Occurrence, function, and conservation of playa wetlands: The key to biodiversity of the southern great plains
Johnson, Lacrecia A.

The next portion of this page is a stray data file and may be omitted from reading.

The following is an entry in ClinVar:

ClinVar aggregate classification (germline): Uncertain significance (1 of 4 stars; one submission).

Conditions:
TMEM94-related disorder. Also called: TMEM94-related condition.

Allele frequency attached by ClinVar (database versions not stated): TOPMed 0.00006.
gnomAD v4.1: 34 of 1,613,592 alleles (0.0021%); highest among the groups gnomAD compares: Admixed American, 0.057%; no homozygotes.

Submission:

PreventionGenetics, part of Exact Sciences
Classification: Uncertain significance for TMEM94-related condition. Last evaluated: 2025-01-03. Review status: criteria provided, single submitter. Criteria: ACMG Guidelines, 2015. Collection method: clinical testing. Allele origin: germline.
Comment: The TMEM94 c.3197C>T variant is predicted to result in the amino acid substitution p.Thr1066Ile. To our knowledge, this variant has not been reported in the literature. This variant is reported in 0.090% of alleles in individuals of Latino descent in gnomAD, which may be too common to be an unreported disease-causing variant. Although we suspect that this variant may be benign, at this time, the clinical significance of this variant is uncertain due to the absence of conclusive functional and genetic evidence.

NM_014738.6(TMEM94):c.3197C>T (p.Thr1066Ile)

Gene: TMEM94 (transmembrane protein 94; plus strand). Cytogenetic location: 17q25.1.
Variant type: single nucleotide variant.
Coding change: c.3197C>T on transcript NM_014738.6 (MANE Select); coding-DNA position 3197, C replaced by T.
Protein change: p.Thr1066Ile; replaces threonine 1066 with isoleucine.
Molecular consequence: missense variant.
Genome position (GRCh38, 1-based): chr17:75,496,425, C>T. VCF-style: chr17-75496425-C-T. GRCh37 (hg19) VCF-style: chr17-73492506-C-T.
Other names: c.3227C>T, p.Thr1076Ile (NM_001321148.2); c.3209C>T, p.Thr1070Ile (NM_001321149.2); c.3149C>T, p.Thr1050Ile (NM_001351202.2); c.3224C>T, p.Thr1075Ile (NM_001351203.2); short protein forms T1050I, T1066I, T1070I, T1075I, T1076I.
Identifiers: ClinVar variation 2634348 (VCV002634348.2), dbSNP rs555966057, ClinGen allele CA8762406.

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Playas form the primary wetland system in the High Plains portion of the Southern Great Plains (SGP) and provide valuable ecosystem services and functions including being key sites for biodiversity. Current estimates of the number of playas within the SGP (Texas, New Mexico, Oklahoma, southwestern Kansas, southeastern Colorado) from historical soil surveys (pre-1970s), topographic maps, and field checks exceed 25,000. This number often gives the potentially mistaken impression that there are numerous, adequately functioning playas in the region that continue to meet ecological and societal needs. In addition, these historical estimates are used to generate samples of playas for a variety of natural resource survey and research efforts, which depend on the occurrence of functional playas to generate sound inferential results. In January 2001, the U.S. Supreme Court ruled on Solid Waste Agency of Northern Cook County (SWANCC) v. United States Army of Corps of Engineers, which eliminated the provisions of the Clean Water Act available for the protection of playas and other isolated wetlands. The 1985 Food Security Act enacted the Federal “Swampbuster” provision for conservation of wetlands, which has been maintained in subsequent Farm Bills and is currently the only remaining potential incentive for the conservation playas throughout the SGP. For a playa to be determined as a wetland under Swampbuster, there must be a prevalence of hydric soil. Hydric soils were used not only to characterize and define playa locations, but also as a necessary criterion for determination of wetland status. However, since 1994, soils of the SHP associated with depressions, including playas, have been subject to reclassification and subsequent remapping by the United States Department of Agriculture (USDA). Anthropogenic factors and lack of regulatory protection have negatively impacted soil reclassifications, accelerated wetland loss, and impaired delivery of ecosystem services in many playas. Revised estimates of playa number, location, level of function, landscape connectivity, and capability for restoration are needed to effectively implement conservation of playas and species that rely on them. Playas occur in perhaps the most agriculturally impacted landscape in North America, with numerous prominent landscape alterations resulting from changing cultivation and grazing practices since the late 1800s. As a consequence, sediment accumulation and other contaminants are negatively impacting playas and leading to both physical and functional loss. One method to reduce the impacts of altered watershed condition upon adjacent playas is to provide a surrounding buffer of native vegetation. Wetland buffers reduce the adverse impacts of adjacent land uses by preventing or reducing sediments, contaminants, and excess nutrients (e.g., fertilizer or manure) from reaching the wetland. Conservation agencies and organizations have installed a very limited number of playa buffers during the past 15 years, and Farm Bill Programs have served to incidentally (e.g., Conservation Reserve Program; CRP) and intentionally (e.g., CP23a) buffer playas. However, a field-based study is needed to quantitatively evaluate the effectiveness of this technique. Collectively, playa wetlands are the primary sites for biodiversity and the primary wetland habitat for numerous wetland-dependent species that breed, migrate through, and winter in the High Plains. The loss of biodiversity in the Great Plains and elsewhere is driven by habitat loss, degradation, and increasing fragmentation, with future biodiversity also subject to changes as a result of climate change. Combined, these ecological stressors will have a strong influence on habitat and ecosystem connectivity and serious implications for the conservation of future biodiversity. Habitat network analysis is a promising tool for conservation planning and management in fragmented landscapes facing climate change impacts. Using this approach it is possible to model the impacts of landscape change on connectivity and processes supported by connectivity. To estimate playa loss, determine scale of function reduction, and evaluate conservation strategies for playa wetlands, my study objectives were to (1) estimate physical loss and modifications of playas as a function of anthropogenic impacts, (2) utilize these data to estimate a rate of playa loss since 1970 and the number of playas remaining on the landscape in the Southern Great Plains, (3) develop the framework of a functional assessment for Great Plains playa wetlands, (4) present the data collected to characterize the chosen functions and apply the resulting Function Assessment to playa wetlands of Texas, Oklahoma, and New Mexico to assess the level of function for playas within the SGP, (5) evaluate impacts of the potential change in area and number of hydric locations (i.e., historical playas) as a result of the USDA soil reclassification and subsequent remapping of upland and depressional soils in the SHP of Texas, (6) evaluate implications of remapping for natural resource managers and other scientists involved in conservation of playas, (7) address the effectiveness and impact of vegetative buffers of different widths and vegetation structure around playa wetlands on concentrations of metals, nutrients, and sediment in precipitation runoff and total volume of water entering playas, and (8) develop a framework for network analysis of playa systems. To assess physical loss and modifications, a combination of GIS and field data were utilized. A Geographic Information Systems (GIS) representation of playas historically and currently present on the SGP landscape was developed by combining the Playa Lakes Digital Database for the Texas Portion of the Playa Lakes Joint Venture Region (PLDD) and National Wetland Inventory (NWI) spatial data. Two percent of the wetland polygons were randomly selected for assessment of water feature type, anthropogenic impacts, and physical presence. USDA National Agricultural Imagery Program (NAIP) and Google Earth imagery were used to categorize the current state of each polygon as a playa, other waterbody, or no visible water feature. This categorization of the water features within the combined layer allowed for an estimate of the number of historical and current playas represented in the combined layer. When a polygon was categorized as playa, anthropogenic modifications and impacts were evaluated. Anthropogenic modifications and landcover was described within a 500-m diameter surrounding the playa. Historical playa locations with no depression visible in recent imagery and/or with loss of ≥ 100% of the original hydric-soil defined volume due to sediment accumulation were defined as physically lost. Sediment loads were determined through field visits to randomly selected dry playas. Using sediment depth, percent volume loss due to sediment accumulation was calculated. The percent of playas with ≥ 100% loss of the original hydric soil defined volume was determined. The combined dataset contained 34,512 polygons representing potential water features in the SGP across 51 counties in three states. The status of 740 polygons (2% per county) was assessed and categorized. Six hundred and two were categorized as historical playas, 125 as other waterbodies, and 13 as no visible water feature. Only 1 playa (0.2%) had no playa or watershed modification. Twenty-eight playas (4.7%) had no playa modification. Three playas (0.5%) had no watershed modification. Across all landcover types, 51.5% of playas were tilled at the time the imagery was taken or showed signs of being tilled in the past. Mean volume loss within native grassland and CRP were <100% of the original hydric volume in Texas, New Mexico, and Oklahoma. A playa confirmation rate of 81.4% resulted in an estimated 28,092 depicted historical playa locations in Texas, Oklahoma, and New Mexico. During the time period of 1970-2008 an estimated 17% of playas have been physically lost from the SGP landscape. Including the impacts of sediment accumulation, playa wetlands were reduced by an estimated 60% (1.6% per year). These estimates are conservative in that cultivation of the playa floor is not included as a loss. However, during cultivation of the playa, the characteristic hydric soil layer is altered. The inclusion of past and present tilling as a physical loss increases this estimate to 85.7% and a rate of 2.3% per year, during the 38 years under study. The cumulative influence of these losses is unknown until the spatial distribution of lost playas is evaluated in relation to existing playas. The framework for a functional assessment was created through the use of field data, literature searches, and best professional judgment. It consists of 15 key elements or predictors for playa wetlands (i.e., model variables) and their associated measurement or condition important in evaluating the level of an individual playa’s function based on the three ecological functions or services of interest: hydrology/recharge, water quality, and biodiversity. Based on the outcome from this matrix, a continuous function scale was populated, producing a distribution of sampled playas. Cut-off points were established within this continuous function scale to place playas into one of five categories (i.e., fully functional, partially functional and restorable, partially functional and non-restorable due to cost, partially functional and non-restorable, and non-functional). In 2008-2009, playas were stratified by playa density/county and randomly selected. These playas were used to create the function matrix, adjust values within the function matrix, and to assess function delivered by the playas remaining on the landscape. For the function assessment, empirical data were combined with GIS-derived information, forming 15 model variables. Nine model variables were directly evaluated via either field sampling or GIS-based techniques: (1) Physical Modifications, (2) Reduction in Original Volume, (3) Sediment Depth, (4) Agricultural Impacts, (5) Ratio of Native to Non-Native Plant Species, (6) Buffer Zone, (7) Density of Wetlands, (8) Landcover in Watershed, and (9) Upland Land Use. The remaining 6 variables were assessed using a subset of playas, due to both time and financial constraints, through the use of field data, basic statistics and modeling: (1) Average Duration of Surface Water, (2) Measured Aluminum, (3) Measured Chromium, (4) Measured Iron, (5) Measured Total Suspended Solids, and (6) Biomass. Through the application of the function matrix, none of the sampled playas were estimated to function at full functional capacity in the SGP. Seventy-three (47%) of playas were estimated to be partially functional and restorable. Partially functional and non-restorable due to cost playas were estimated at 12.9% or 20 playas, and 61 (39.4%) playas were partially functional and non-restorable because effective restoration techniques do not exist. Lastly, 1 (0.01%) of the extant surveyed playas was estimated to be non-functional. For eight counties in Texas, I compared the occurrence of playas, as indicated by soils designated as hydric in original soil surveys, to designations in USDA-remapped soil surveys of upland and depressional soils. I estimate a 65% decrease in playa numbers and 50% decrease in playa area as defined by the presence of a hydric soil following soil remapping. An estimated 80% of small playas (<5 ha in area) will potentially lose protection due to soil remapping. Playas embedded in both grassland and cropland watershed cover types were remapped; however, the mean (±SE) size of playas where soil type changed was 7±0.40 ha and 3±0.06 ha, respectively, for each cover type. Excessive sediment accumulation and other anthropogenic factors, resulting in an altered hydrology and masking of hydric soil characters, are proposed as primary factors responsible for differences in playa numbers and area following soil remapping. Other factors potentially impacting the remapping results include current USDA methodology and correction of historical survey errors. Therefore, any playa in the SHP being considered for inclusion under USDA conservation programs must be individually and independently assessed on-site for wetland criteria, rather than relying on information provided by revised USDA-NRCS Soil Survey maps. Further, during on-site evaluations, effects of anthropogenic alterations on the ability of the playa soil to develop and maintain hydric characteristics must be considered. Finally, until the remapping effort is complete, the online USDA-NRCS Soil Survey maps will be comprised of a mixture of historical soil surveys and revised classification of historical surveys, which will cause confusion during interpretation by those unfamiliar with the status of soil survey reports for the Texas SHP. In 2008 and 2009, the effect of buffers surrounding playa wetlands on water quality was evaluated as functions of buffer width and vegetation cover. Precipitation runoff was collected from 36 playa buffers (Conservation Reserve Program=7, Fallow Cover=18, Native Grassland=11) using I-CHEM storm water samplers (n=238) placed at the outer edge of the buffer adjacent to cultivated watersheds and each 10 m to the playa floor. Samples were analyzed for total dissolved solids (TDS), total suspended solids (TSS), specific conductance (SC), pH, nitrate, phosphorus, and metals (i.e., Al, As, Ba, Ca, Cd, Cr, Cu, Fe, K, Mg, Mn, Ni, Sr, V, Na, Zn). Also evaluated was the influence of buffers on hydrology, using the NRCS-USDA Curve Number Method. TDS and TSS reached a combined maximum removal at 50 m, 49% and 72% respectively. Nitrate and phosphorus reached a combined maximum removal at a distance of 20 m, 49% and 33% respectively. Maximum removal of metals occurred at 40 m. Estimated percent reduction in runoff reaching the playas due to the presence of a buffer was greatest for the native CRP cover type (-5.8%). A minimum buffer width of 40-50 m is necessary to maximize contaminant removal from runoff entering playa wetlands. However, use of buffers does not completely negate the impacts of watershed cultivation on playa wetlands. Therefore, additional conservation practices are necessary in adjacent cultivated watershed (e.g., contour plowing, no-till agricultural) to minimize movement of contaminants from watersheds into playas. The proposed framework for an initial network analysis of the Great Plains playa system includes use of metrics and algorithms outside of currently available software and incorporates physical and functional loss data. For playa locations, I recommend the combined spatial data developed for use in assessing physical and functional loss of playas; for surrounding land use I recommend the National Landcover Database (http://www.mrlc.gov/). Indices for playa quality are probability of inundation and level of function. The utilization of this framework will address how physical and functional loss of playas, in concert with climate change, is currently influencing or going to influence connectivity and biodiversity.